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Varieties of Pilgrimage ?

Caminando

Veteran Member
I wonder if anyone has made pilgrimage in a different religious/cultural environment and has any observations to make on the experience? I think of Christian/Muslim/Buddhist/Hindu as well as what might be called secular pilgrimage.

e.g., in my case I think of a walk to Mt Everest, or a walk from the Cirque du Gavarnie to the valley of Ordesa, or a long weekend sleeping out alone in the Arabian desert, or a short walk to Darwin's house. Or in a Christian context, a circuit of the Mount Athos peninsula, staying in the monasteries; the Camino. I anticipate a short Hindu pilgrimage soon. And so on......

I'd be interested to know from those who have surely done something like the above - was it of value? In your view, can I really call some of the above events pilgrimage, or are they simply adventures, treks or walks? Are these things paganism in disguise? How essential is the religious element or the spiritual element in defining pilgrimage, eg Mt Athos, or the Camino? It may be absolutely necessary. Can 'spirit' be found outside of religion? Or do they work together?
 
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sillydoll

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Can 'spirit' be found outside of religion?

Buddhism is not a religion.
The 88 temple pilgrimage on the isalnd of Shikoku is older than the camino and is full of spirituality.

Animism is not a religion (although some say that it is the oldest 'religion') and aborigines are extremely spiritual people.

American Indian spirituality is mainly cultural and has never been evangelistic. Is it a religion?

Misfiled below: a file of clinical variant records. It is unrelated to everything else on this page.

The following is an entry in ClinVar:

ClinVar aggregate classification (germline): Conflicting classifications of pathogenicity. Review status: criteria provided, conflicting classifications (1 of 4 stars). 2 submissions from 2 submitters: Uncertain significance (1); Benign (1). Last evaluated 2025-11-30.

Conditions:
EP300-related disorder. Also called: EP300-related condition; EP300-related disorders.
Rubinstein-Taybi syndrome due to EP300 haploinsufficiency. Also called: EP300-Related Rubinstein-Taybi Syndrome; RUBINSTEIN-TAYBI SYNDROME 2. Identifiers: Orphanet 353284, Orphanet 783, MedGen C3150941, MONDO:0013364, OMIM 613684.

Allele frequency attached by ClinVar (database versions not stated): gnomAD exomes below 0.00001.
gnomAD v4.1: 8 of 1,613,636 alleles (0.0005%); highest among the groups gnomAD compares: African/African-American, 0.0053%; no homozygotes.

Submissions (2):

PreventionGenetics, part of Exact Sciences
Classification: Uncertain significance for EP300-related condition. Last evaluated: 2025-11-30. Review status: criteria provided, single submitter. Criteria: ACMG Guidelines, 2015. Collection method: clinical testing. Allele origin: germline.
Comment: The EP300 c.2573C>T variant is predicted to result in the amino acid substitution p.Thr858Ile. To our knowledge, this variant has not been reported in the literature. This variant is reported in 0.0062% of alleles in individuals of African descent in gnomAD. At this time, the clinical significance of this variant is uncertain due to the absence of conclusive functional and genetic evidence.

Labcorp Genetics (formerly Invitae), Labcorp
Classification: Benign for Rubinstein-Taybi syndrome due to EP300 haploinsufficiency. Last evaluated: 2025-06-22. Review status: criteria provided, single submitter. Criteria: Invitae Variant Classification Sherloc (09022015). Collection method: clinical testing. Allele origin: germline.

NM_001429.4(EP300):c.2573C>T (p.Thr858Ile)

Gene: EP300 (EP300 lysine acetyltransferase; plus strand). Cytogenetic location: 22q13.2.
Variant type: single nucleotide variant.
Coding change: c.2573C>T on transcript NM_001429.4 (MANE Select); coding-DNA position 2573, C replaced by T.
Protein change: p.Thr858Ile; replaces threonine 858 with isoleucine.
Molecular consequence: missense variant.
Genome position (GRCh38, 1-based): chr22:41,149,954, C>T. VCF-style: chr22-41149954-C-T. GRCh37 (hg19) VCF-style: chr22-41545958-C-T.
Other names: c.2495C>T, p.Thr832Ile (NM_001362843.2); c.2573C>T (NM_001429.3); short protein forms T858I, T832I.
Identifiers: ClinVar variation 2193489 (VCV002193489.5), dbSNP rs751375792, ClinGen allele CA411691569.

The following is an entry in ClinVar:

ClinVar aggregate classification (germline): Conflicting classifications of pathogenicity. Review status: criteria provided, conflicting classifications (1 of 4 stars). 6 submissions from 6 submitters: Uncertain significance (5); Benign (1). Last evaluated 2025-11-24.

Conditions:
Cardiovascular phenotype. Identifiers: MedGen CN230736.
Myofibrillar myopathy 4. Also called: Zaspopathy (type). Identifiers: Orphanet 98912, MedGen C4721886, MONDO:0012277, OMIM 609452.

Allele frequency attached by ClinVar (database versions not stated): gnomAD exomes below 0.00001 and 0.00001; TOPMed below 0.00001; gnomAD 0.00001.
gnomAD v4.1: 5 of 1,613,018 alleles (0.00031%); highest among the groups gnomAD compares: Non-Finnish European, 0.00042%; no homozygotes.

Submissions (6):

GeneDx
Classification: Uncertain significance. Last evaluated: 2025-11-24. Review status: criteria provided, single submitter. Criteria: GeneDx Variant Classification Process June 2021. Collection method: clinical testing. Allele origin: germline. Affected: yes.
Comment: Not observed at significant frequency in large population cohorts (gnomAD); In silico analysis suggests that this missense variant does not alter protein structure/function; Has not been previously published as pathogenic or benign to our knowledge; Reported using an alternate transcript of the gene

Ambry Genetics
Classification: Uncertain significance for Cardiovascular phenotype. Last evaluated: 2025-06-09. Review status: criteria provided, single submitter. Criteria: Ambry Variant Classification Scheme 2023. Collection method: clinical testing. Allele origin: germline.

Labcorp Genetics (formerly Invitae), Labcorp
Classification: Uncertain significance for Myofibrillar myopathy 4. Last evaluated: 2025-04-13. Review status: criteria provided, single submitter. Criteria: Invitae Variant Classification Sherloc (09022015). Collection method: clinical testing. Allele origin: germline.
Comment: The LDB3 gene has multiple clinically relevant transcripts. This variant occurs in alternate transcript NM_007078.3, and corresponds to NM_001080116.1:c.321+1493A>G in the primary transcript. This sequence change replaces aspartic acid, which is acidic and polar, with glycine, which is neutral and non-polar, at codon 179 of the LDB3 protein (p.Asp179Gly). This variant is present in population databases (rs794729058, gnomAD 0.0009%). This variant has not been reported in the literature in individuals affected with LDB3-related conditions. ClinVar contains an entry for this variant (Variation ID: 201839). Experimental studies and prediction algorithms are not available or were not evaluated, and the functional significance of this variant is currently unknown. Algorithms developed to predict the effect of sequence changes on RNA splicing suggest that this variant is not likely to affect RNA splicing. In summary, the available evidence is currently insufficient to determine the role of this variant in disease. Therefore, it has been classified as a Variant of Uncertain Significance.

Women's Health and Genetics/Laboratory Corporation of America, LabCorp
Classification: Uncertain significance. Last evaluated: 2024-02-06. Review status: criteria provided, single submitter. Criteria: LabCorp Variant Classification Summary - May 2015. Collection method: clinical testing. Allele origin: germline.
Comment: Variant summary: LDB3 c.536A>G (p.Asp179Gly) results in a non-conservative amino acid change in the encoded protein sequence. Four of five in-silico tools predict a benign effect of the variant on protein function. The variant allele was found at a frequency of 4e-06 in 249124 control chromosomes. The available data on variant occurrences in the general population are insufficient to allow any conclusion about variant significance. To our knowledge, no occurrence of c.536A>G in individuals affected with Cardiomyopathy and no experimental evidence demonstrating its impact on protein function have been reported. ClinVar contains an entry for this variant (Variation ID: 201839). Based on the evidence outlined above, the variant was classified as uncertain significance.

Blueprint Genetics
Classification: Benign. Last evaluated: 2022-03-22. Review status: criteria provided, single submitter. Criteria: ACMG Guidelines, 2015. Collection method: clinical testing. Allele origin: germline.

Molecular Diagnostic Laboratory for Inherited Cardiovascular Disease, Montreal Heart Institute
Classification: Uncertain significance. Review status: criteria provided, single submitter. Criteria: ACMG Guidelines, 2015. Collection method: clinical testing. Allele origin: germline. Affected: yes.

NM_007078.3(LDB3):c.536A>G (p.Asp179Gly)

TerryB

Veteran Member
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Norte/Primitivo (April/May) 2009: Norte/Primitivo (parts) (April/May) 2010: Inglés (May) 2011: Primitivo (April/May) 2012: Norte / Camino de La Reina (April/May) 2013: Camino del Mar / Inglés (May/June) 2015
Caminando said:
Can 'spirit' be found outside of religion?
There are 5 definitions of 'Religion' in my Concise Oxford Dictionary and I am not sure that any of them are a requirement for 'spirituality'. By definition does 'Religion' have to be 'organised'? :?
A recognition of spirituality seems to be a common link in pilgrims which would open up the definition of 'pilgrimage' to include many other journeys. One of the most profound 'spiritual' experiences of my life before the Camino was sleeping out under the stars in the Argentine Chaco during a journey on horseback. I know exactly what Laurens van der Post meant by the stars 'singing'.
Maybe a pilgrimage could be defined as "a journey to a place of spiritual significance"??

Blessings
Tio Tel
 

sillydoll

Veteran Member
Past OR future Camino
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We have thousands of 'tourist' (pilgrims?) from Britain who come to visit various battlefields in our province.